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Breeze54 Donating Member (1000+ posts) Send PM | Profile | Ignore Wed Jul-23-08 05:10 PM
Response to Reply #62
84. You are commenting on a comment about another comment.
Please read the comments in sequence to gain understanding.
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aspergris Donating Member (1000+ posts) Send PM | Profile | Ignore Wed Jul-23-08 04:39 PM
Response to Reply #21
74. Yup
And not only is it not relevant. It's not constitutional.

There's this pesky thing called a constitution. 1st amendment. You cannot discriminate based on religious content.

*if* they allow non-religious groups to spread flyers, they MUST allow religious groups.

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Freddie Stubbs Donating Member (1000+ posts) Send PM | Profile | Ignore Wed Jul-23-08 03:25 PM
Response to Reply #14
25. Actually, the Supreme Court ruled in 1981 that schools must be content neutral when allowing access
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hfojvt Donating Member (1000+ posts) Send PM | Profile | Ignore Wed Jul-23-08 03:07 PM
Response to Original message
11. from "The Oxford Companion to the Supreme Court of the United States"
"By contrast when religious activity in public schools results from choices by students, parents, or other private individuals, the Court has repeatedly held that the activity can or even must be permitted. The progression began with Widmar v. Vincent (1981), which held by an 8-1 vote that religiously oriented student organizations at a state University were entitled to the same access to meeting rooms as secular student groups."

ergo Patricia Regan should have the same access as other non-profit groups.
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Breeze54 Donating Member (1000+ posts) Send PM | Profile | Ignore Wed Jul-23-08 03:13 PM
Response to Reply #11
16. But that's assuming all are willing participants.
This is about a public school. I doubt all the kiddies are of the same religion.
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Squatch Donating Member (1000+ posts) Send PM | Profile | Ignore Wed Jul-23-08 03:24 PM
Response to Reply #16
24. "...By contrast when religious activity in public schools..."
The previous post was about public schools, too.
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aspergris Donating Member (1000+ posts) Send PM | Profile | Ignore Wed Jul-23-08 04:41 PM
Response to Reply #11
75. Thank you
This thread is 95% incorrect unsubstantiated opinion, and 5% actual relevant data.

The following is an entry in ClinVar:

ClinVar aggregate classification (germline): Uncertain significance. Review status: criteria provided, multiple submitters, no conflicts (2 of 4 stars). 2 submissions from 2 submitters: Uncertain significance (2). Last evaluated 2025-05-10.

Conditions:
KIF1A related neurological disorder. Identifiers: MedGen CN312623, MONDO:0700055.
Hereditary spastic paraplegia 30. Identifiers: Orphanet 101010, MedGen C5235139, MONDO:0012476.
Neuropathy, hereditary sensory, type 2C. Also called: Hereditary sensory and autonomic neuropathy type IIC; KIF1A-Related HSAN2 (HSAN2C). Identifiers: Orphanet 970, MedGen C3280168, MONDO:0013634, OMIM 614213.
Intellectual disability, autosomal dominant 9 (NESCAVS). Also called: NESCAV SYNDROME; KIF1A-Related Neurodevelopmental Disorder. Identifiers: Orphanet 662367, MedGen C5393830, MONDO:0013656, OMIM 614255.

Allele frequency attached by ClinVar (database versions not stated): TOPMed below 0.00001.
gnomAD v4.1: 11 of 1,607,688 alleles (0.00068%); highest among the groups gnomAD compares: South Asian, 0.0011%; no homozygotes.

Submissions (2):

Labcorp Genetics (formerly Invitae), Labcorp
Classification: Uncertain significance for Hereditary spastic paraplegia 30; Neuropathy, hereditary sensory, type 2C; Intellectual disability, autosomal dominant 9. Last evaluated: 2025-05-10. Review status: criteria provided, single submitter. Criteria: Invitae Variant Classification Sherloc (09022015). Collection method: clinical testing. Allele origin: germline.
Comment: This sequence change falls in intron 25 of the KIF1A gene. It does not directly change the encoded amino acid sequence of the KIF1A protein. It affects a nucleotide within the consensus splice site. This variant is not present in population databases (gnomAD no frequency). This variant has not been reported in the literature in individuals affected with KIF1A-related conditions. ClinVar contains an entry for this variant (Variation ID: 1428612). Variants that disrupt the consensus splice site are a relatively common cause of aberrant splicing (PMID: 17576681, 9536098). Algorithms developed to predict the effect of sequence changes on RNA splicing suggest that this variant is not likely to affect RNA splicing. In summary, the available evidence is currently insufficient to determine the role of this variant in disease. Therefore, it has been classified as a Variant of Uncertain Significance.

You fall in that 5%

Thanks for that.

If I read one more post with the ignorant, unconstitutional claim that religion could be banned from school, or this woman didn't have the same right as other posters- i think I would scream.

Softly...

Cause my cat's sleeping

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Fumesucker Donating Member (1000+ posts) Send PM | Profile | Ignore Wed Jul-23-08 03:22 PM
Response to Original message
22. In an ideal world, all groups should have equal access to hand out flyers at school.
I voted "other".

If atheists, wiccans, satanists, muslims, sikhs, jains and other minority religious groups were to have exactly the same access as mainstream christians then I think such flyers should be permitted.

Since we know that being completely evenhanded would be impossible in the political/cultural climate that exists in America today, then I have to say that no religious organizations should be able to hand out flyers in the schools.

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bigwillq Donating Member (1000+ posts) Send PM | Profile | Ignore Wed Jul-23-08 03:26 PM
Response to Original message
26. No
Not at a public school.
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ncliberal Donating Member (131 posts) Send PM | Profile | Ignore Wed Jul-23-08 03:26 PM
Response to Original message
29. Absolutely not.
Religious flyers are not the same thing as flyers for the drama club or soccer club.
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Breeze54 Donating Member (1000+ posts) Send PM | Profile | Ignore Wed Jul-23-08 03:32 PM
Response to Reply #29
33. Agreed and Welcome to DU, ncliberal !
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ncliberal Donating Member (131 posts) Send PM | Profile | Ignore Wed Jul-23-08 03:36 PM
Response to Reply #33
35. Hi! Thanks for the welcome but I've been here a long time.
I just don't post very much. :)
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Breeze54 Donating Member (1000+ posts) Send PM | Profile | Ignore Wed Jul-23-08 03:44 PM
Response to Reply #35
43. Then you're still "new" !
:P

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Freddie Stubbs Donating Member (1000+ posts) Send PM | Profile | Ignore Wed Jul-23-08 03:37 PM
Response to Reply #29
36. How are they different?
:shrug:
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ulysses Donating Member (1000+ posts) Send PM | Profile | Ignore Wed Jul-23-08 03:48 PM
Response to Reply #36
46. no one's come to the door lately to convert me to Arsenal.
Although I do expect redqueen to try some day.